- 1. Wash filters 2 times, 5 min at room temperataure (RT) with at least 50 ml of 2X SSC, 0.1% (w/v) SDS, per 100 cm 2 filter and 2 times, 15 min at 68°C with at least 100 ml of 0.1X SSC, 0.1% (w/v) SDS.
- 2. Wash filters briefly (1 min) in Buffer # 1.
- Buffer #1: 100 mM Tris-HC1, 150mM NaC1; pH 7.5.
- 3. Incubate for 30 min with about 100 ml Buffer #2.
- Buffer # 2: 0.5% (w/v) blocking reagent (BM) in buffer # 1.
- 4. Wash again briefly with buffer # 1.
- 5. Dilute anti-dig-AP solution (BM) for dig-labeled DNA probe or Streptavidin-AP solution (BRL) for biotin-labeled DNA probe to 150 mU/ml (1:50000) in Buffer #1. Incubate filter for 30 min with about 20 ml of diluted AP solution.
- 6. Remove unbound antibody-conjugate by washing 2 times, 15 min with 100 ml of Buffer #1.
- 7. Equilibrate membrane for 2 min with 20 ml of Buffer # 3.
- Buffer #3: 100 mM Tris-HC1, 150 mM NaC1, 50 mM MgC1; pH 9.5.
- 8. Incubate filter in the dark at room temperature with about 10 ml freshly prepared color solution.
- Color solution: 50µl NBT (50 mg/ml), 25µl BCIP (50 mg/ml), in 7 ml Buffer # 3.
- 9. When the desired spots are detected, stop the reaction by washing the membrane for 5 min with 50 ml of stopping solution to terminate reaction.
- Stopping solution: 10mM Tris-HC1, 1mMEDTA; pH 8.0.
Detection by PCR Analysis
GFB-Dna Amplification in PCR Thermocycler
The GFB-DNA is amplified by PCR with primer pairs by using GFB-DNA extract as a template in DNA thermocycler. The components and PCR cycles are as follows: (see Formula 1)
Step 1 : 94°C 4 min; 56°C 1 min; 72°C 2 min.
Step 2 : 94°C 1 min; 56°C 1 min; 72°C 2 min.
Step 3 : 72°C 10 min.
Step 4 : 4°C soaking
Electrophoresis Anslysis of PCR Products
- 1. Prepare 1.4% agarose gel plate in TAE* buffer (0.04 M Tris-acetae, 0.001 M EDTA, pH 8.0).
- 2. Load 3-5 ul of PCR products* into each well, and run the gel in an electrophoresis chamber at 100 volts for about 30 min when the markers reach neara the bottom line. (Running buffer: 0.5 X TAE buffer, pH 8.0)
- 3. Stain gel with Ethidium bromid (0.5 ug/ml) solution for 3-5 min, and soaking in water several min.
- 4. Observe the amplified GFB-DNA band under UV-chamber and take a picture of the electrophoretic plate.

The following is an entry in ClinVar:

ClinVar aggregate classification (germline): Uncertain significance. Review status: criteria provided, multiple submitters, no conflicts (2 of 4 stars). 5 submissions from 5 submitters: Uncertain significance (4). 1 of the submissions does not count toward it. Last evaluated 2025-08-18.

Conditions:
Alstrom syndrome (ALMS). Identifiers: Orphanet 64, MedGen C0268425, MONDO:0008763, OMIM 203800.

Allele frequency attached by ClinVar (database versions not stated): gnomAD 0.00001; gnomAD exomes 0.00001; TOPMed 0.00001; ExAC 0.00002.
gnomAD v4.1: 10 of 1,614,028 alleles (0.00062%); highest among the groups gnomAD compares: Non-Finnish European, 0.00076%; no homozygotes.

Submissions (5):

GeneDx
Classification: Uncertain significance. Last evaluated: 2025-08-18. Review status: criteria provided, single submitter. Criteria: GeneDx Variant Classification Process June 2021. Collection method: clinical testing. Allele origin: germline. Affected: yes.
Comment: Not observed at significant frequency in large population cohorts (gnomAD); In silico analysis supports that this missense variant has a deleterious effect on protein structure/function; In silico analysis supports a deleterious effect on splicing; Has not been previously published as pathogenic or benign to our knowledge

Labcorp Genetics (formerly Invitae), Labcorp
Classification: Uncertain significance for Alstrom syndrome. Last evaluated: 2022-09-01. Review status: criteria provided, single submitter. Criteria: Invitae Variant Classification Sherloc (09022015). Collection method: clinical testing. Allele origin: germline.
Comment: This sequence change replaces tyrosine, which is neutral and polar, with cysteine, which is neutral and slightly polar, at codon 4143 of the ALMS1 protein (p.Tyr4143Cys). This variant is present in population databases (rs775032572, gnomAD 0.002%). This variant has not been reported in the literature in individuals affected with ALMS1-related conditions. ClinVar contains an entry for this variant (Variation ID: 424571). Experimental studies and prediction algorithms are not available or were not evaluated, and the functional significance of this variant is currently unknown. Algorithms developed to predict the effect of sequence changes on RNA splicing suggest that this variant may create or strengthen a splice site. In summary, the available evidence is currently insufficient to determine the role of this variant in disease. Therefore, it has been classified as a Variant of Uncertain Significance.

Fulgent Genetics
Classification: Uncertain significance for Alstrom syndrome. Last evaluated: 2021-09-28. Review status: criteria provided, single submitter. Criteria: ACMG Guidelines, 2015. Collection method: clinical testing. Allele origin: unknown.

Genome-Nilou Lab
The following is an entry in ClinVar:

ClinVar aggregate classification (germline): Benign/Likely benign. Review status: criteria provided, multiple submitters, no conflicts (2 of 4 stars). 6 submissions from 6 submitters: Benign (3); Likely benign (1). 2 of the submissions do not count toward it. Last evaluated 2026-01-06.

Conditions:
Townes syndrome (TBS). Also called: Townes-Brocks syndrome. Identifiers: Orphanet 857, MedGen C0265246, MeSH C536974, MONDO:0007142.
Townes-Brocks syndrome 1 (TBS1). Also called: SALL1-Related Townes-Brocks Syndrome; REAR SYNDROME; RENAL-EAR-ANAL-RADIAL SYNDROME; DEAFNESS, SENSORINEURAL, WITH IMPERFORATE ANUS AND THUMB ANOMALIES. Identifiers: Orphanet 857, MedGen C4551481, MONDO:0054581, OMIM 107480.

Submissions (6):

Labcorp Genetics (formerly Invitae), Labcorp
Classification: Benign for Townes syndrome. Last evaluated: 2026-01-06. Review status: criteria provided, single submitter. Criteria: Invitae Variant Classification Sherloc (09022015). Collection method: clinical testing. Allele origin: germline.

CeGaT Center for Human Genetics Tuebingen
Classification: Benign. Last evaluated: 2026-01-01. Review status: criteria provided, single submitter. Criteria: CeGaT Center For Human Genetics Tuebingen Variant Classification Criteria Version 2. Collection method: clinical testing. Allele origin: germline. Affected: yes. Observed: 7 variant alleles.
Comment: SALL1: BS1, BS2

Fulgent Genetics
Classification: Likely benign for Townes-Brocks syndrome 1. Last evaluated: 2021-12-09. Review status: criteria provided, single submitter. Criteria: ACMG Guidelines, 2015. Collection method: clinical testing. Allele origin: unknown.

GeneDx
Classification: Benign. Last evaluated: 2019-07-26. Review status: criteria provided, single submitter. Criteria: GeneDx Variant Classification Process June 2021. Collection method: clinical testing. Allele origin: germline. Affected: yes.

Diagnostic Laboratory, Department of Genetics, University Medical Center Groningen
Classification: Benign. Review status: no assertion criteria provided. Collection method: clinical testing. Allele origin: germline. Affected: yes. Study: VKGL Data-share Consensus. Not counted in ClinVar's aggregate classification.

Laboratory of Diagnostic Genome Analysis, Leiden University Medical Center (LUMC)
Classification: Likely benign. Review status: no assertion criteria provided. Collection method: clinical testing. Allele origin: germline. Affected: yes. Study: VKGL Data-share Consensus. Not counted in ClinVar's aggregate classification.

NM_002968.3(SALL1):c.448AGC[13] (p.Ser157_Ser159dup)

- * 50X TAE buffer (per liter): 242g Tris base, 57.1 ml glacil acetic acid, 100 ml 0.5 M EDTA (pH 8.0).
- * Loading buffer: 0.25% Bromophenyl blue, 30% glycerol (1:4).
Index of Images
Figure 1 Electron Micrograph of the Fastidious Bacteria (GFB) Which Causes Asian Greening Disease (Likubin).
Figure 2 Leaf Symptoms of Greening-Affected Ponkan Mandarin, Showing Yellowing and Mottling, Compared to Healthy Leaves (Left).
Figure 3 Fruits from Greening-Affected Tankan Tangor, Showing Atrophy and Poor Coloring, Compared to Healthy Fruit (Right).
Figure 4 Detection of Greening Fastidious Bacteria (GFB) by Dot Hybridization Tests, with GFB-Dna Extract (a), and by PCR Amplification of GFB-Dna Followed by DH with PCR Products (B). D, Diseased Sample from Go-Infected Ponkan Mandarin for Positive Check; H, Healthy Sample from Shoot-Tip Grafting Ponkan for Negative Check; 6-1 - 6-9, Healthy-Looking Citrus Samples Collected from Field; 1-1, 4-5, 5-1, Citrus Samples with Greening Symptoms.
Figure 5 Detection of Greening Fastidious Bacteria (GFB) by PCR Amplification Followed by Electrophoresis. Lane M, 100BP Dna Ladder As a Marker, Lane 1 - 10, PCR Products from Different Dna Templates of Diseased Citrus Tissues Collected from Different Countries Including Taiwan (Lane 1 - 4), Okinawa, Japan (Lane 5), China (Lane 6), Malaysia (Lane 7), Vietnam (Lane 8), Thailand (Lane 9), and Saudi Arabia (Lane 10); Lane 11, PCR Product of Healthy Sample from a Pathogen-Free Mandarin by Shoot-Tip Grafting. the Arrow Indicates the Position of Go-Specific Dna Fragments (228 BP) Amplified by PCR.
Formula 1 Components of PCR